Friar. Come, wantons, come, the ftealing hours do país;
Defer embracements to fome fitter time;

Part for a time, "you fhall not be alone,

""Till holy church hath join'd you both in one."
Rom. Lead, holy father, all delay feems long:
ful. Make hafte, make hafte, this ling'ring doth us wrong.
Friar. O, foft and fair makes fweeteft work they fay;

Hafte is a common hind'rer in cross-way. [Exeunt.

Too fwift arrives] He that travels too faft is as long before he comes to the end of his journey, as he that travels flow. Precipi tation produces miflap. JOHNSON.

Here comes the lady, &c.] However the poet might think the G4 alteration

Will ne'er wear out the everlasting flint:
A lover may beftride the goffamour
That idles in the wanton fummer air,
And yet not fall; fo light is vanity.

ful. Good even to my ghoftly confeffor.
Friar. Romeo fhall thank thee,daughter, for us both.
ful. As much to him, else are his thanks too much.
Rom. Ah, Juliet, if the measure of thy joy
Be heap'd like mine, and that thy fkill be more
To blazon it, then fweeten with thy breath
This neighbour air, and let rich mufick's tongue
Unfold the imagin'd happiness that both
Receive in either by this dear encounter.

Jul. Conceit, more rich in matter than in words, Brags of his fubftance, not of ornament: They are but beggars that can count their worth; But my true love is grown to fuch excefs, I cannot fum up half my fum of wealth'.

Friar, Come, come with me, and we will make fhort work;

For, by your leaves, you fhall not stay alone, 'Till holy church incorporate two in one. [Exeunt.

alteration of this fcene on the whole to be neceffary, I am afraid, in refpect of the paffage before us, he has not been very fuccefsful. The violent hyperbole of never wearing out the everlasting flint appears to me not only more reprehenfible, but even lefs beautiful than the lines as they were originally written, where the lightness of Juliet's motion is accounted for from the cheerful effects the paffion of love produced in her mind. STEEVENS.

A lover may befiride the goflamour.) The Goffamer is the long white filament which flies in the air in fummer. So, in Hannibal and Scipio, 1637, by Nabbes:

Fine as Arachne's web, or geamer

"Whofe curls when garnifh'd by their dreffing, fhew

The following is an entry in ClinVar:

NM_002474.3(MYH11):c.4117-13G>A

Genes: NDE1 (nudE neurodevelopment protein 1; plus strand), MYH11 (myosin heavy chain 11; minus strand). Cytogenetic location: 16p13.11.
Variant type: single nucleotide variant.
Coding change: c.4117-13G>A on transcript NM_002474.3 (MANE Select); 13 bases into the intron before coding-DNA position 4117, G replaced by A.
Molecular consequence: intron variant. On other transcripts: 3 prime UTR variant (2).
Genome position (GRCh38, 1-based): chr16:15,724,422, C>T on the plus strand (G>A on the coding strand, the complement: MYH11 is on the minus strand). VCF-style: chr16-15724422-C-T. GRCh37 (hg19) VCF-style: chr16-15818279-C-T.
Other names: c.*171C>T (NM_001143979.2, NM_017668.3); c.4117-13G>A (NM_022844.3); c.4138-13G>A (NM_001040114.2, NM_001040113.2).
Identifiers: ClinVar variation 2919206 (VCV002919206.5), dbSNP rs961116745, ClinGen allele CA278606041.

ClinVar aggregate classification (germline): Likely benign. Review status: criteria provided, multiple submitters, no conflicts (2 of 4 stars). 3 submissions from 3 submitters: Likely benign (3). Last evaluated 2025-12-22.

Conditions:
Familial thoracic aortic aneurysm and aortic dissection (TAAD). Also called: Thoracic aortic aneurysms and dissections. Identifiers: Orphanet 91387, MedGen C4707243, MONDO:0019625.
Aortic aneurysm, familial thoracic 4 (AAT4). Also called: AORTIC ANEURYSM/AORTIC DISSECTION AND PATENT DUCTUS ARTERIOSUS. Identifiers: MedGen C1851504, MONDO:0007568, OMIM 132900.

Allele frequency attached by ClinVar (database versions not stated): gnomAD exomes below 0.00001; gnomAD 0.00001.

"Like that spun vapour when 'tis pearl'd with dew?"

I cannot fum up balf my fum f wealth.] The old copies read:
I cannot fum up fum of half my wealth,


I cannot fum up fome of half my wealth. STEEVENS. The following would be nearer the original reading:

I cannot fum up th' fum of half my wealth. REMARKS


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Enter Mercutio, Benvolio, Page, and Servants.

Ben. I pray thee, good Mercutio, let's retire; The day is hot, the Capulets abroad, And, if we meet, we fhall not 'fcape a brawl; For now, thefe hot days, is the mad blood ftirring.

Mer. Thou art like one of thofe fellows, that, when he enters the confines of a tavern, claps me his fword upon the table, and fays, God fend me no need of thee! and, by the operation of the fecond cup, draws it on the drawer, when, indeed, there is no need.

Ben. Am I like fuch a fellow ?

Mer. Come, come, thou art as hot a Jack in thy mood as any in Italy; and as foon mov'd to be moody, and as foon moody to be mov'd,

Ben. And what too?

Mer. Nay, an there were two fuch, we fhould have none fhortly, for one would kill the other. Thou! why thou wilt quarrel with a man that hath a hair more, or a hair lefs, in his beard, than thou haft. Thou wilt quarrel with a man for cracking nuts, having no other reafon but becaufe thou haft hazel eyes; What eye, but fuch an eye, would fpy out fuch a quarrel? Thy head is as full of quarrels, as an egg is full of meat; and yet thy head hath been beaten as addle as an egg, for quarrelling. Thou hast quarrell'd with a man for coughing in the street, becaufe he hath waken'd thy dog that hath lain afleep in the fun. Didft thou not fall out with a taylor for wearing his new doublet before Eafter? with another, for tying

4 The day is bot.] It is obferved, that in Italy almost all affaffinations are committed during the heat of fummer. JOHNSON.